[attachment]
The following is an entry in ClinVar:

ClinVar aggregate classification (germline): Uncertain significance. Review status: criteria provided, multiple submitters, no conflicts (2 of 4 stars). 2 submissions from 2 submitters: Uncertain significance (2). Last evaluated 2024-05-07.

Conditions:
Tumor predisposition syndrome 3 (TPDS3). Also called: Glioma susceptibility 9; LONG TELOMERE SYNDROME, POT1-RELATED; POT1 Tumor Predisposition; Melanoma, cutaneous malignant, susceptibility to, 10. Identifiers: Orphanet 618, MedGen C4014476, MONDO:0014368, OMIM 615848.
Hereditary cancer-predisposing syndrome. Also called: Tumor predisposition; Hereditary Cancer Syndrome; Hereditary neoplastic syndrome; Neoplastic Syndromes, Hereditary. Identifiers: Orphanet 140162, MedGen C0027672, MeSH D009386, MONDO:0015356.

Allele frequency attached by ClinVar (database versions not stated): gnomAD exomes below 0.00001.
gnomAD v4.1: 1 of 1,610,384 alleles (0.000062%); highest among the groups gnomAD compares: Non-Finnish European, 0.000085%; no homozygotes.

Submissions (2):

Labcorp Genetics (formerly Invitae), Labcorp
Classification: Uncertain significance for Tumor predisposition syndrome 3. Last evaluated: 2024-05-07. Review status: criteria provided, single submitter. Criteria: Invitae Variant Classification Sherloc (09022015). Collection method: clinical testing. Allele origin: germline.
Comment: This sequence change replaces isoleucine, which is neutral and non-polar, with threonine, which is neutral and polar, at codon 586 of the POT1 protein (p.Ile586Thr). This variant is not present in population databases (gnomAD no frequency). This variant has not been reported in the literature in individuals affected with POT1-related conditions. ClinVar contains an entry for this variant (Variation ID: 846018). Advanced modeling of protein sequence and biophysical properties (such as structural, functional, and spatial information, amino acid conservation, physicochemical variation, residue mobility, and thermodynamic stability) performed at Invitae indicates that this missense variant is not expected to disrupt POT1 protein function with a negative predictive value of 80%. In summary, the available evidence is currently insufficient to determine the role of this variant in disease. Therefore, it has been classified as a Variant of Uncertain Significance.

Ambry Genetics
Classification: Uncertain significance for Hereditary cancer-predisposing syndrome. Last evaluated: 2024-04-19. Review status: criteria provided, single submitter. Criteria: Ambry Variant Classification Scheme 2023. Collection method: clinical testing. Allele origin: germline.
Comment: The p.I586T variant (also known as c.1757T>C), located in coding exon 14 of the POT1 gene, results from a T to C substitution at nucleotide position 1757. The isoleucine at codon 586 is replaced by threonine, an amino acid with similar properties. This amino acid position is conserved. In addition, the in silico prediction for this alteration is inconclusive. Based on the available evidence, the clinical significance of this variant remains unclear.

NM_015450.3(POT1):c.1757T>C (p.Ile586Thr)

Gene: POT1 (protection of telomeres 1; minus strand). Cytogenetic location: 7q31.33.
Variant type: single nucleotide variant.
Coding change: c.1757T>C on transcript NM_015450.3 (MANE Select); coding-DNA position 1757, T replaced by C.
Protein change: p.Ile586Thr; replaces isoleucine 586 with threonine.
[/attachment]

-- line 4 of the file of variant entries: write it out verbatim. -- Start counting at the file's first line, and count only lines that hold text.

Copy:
Tumor predisposition syndrome 3 (TPDS3). Also called: Glioma susceptibility 9; LONG TELOMERE SYNDROME, POT1-RELATED; POT1 Tumor Predisposition; Melanoma, cutaneous malignant, susceptibility to, 10. Identifiers: Orphanet 618, MedGen C4014476, MONDO:0014368, OMIM 615848.